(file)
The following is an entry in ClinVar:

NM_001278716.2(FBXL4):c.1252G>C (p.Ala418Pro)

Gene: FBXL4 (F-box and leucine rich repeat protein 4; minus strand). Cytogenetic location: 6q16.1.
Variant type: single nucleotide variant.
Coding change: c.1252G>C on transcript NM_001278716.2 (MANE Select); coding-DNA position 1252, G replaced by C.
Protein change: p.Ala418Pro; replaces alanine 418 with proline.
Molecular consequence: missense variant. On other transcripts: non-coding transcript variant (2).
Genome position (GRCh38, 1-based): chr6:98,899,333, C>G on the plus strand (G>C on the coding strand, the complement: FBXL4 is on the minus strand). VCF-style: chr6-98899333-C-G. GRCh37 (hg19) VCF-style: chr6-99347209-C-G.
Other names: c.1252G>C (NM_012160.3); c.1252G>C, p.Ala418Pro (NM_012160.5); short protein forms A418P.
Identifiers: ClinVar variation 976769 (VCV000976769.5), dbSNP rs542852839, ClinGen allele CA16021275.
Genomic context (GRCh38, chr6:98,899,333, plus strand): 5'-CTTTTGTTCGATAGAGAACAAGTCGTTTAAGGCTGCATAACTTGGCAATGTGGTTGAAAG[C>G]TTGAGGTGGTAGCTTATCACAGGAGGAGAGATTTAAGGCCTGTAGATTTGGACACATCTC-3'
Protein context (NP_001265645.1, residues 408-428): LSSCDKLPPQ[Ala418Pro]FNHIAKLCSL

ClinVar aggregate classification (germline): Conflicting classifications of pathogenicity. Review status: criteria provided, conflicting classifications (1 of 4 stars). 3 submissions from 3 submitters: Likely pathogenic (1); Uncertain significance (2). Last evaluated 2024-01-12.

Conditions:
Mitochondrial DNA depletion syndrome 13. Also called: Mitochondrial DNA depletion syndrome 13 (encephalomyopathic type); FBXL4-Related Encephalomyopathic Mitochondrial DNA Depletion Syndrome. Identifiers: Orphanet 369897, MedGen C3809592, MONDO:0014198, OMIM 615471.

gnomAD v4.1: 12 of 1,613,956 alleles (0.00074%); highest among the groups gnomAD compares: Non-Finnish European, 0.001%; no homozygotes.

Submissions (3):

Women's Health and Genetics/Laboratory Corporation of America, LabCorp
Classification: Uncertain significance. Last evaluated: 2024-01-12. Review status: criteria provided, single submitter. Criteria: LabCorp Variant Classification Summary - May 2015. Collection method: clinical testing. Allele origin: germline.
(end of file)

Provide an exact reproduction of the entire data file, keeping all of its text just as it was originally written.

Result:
The following is an entry in ClinVar:

NM_001278716.2(FBXL4):c.1252G>C (p.Ala418Pro)

Gene: FBXL4 (F-box and leucine rich repeat protein 4; minus strand). Cytogenetic location: 6q16.1.
Variant type: single nucleotide variant.
Coding change: c.1252G>C on transcript NM_001278716.2 (MANE Select); coding-DNA position 1252, G replaced by C.
Protein change: p.Ala418Pro; replaces alanine 418 with proline.
Molecular consequence: missense variant. On other transcripts: non-coding transcript variant (2).
Genome position (GRCh38, 1-based): chr6:98,899,333, C>G on the plus strand (G>C on the coding strand, the complement: FBXL4 is on the minus strand). VCF-style: chr6-98899333-C-G. GRCh37 (hg19) VCF-style: chr6-99347209-C-G.
Other names: c.1252G>C (NM_012160.3); c.1252G>C, p.Ala418Pro (NM_012160.5); short protein forms A418P.
Identifiers: ClinVar variation 976769 (VCV000976769.5), dbSNP rs542852839, ClinGen allele CA16021275.
Genomic context (GRCh38, chr6:98,899,333, plus strand): 5'-CTTTTGTTCGATAGAGAACAAGTCGTTTAAGGCTGCATAACTTGGCAATGTGGTTGAAAG[C>G]TTGAGGTGGTAGCTTATCACAGGAGGAGAGATTTAAGGCCTGTAGATTTGGACACATCTC-3'
Protein context (NP_001265645.1, residues 408-428): LSSCDKLPPQ[Ala418Pro]FNHIAKLCSL

ClinVar aggregate classification (germline): Conflicting classifications of pathogenicity. Review status: criteria provided, conflicting classifications (1 of 4 stars). 3 submissions from 3 submitters: Likely pathogenic (1); Uncertain significance (2). Last evaluated 2024-01-12.

Conditions:
Mitochondrial DNA depletion syndrome 13. Also called: Mitochondrial DNA depletion syndrome 13 (encephalomyopathic type); FBXL4-Related Encephalomyopathic Mitochondrial DNA Depletion Syndrome. Identifiers: Orphanet 369897, MedGen C3809592, MONDO:0014198, OMIM 615471.

gnomAD v4.1: 12 of 1,613,956 alleles (0.00074%); highest among the groups gnomAD compares: Non-Finnish European, 0.001%; no homozygotes.

Submissions (3):

Women's Health and Genetics/Laboratory Corporation of America, LabCorp
Classification: Uncertain significance. Last evaluated: 2024-01-12. Review status: criteria provided, single submitter. Criteria: LabCorp Variant Classification Summary - May 2015. Collection method: clinical testing. Allele origin: germline.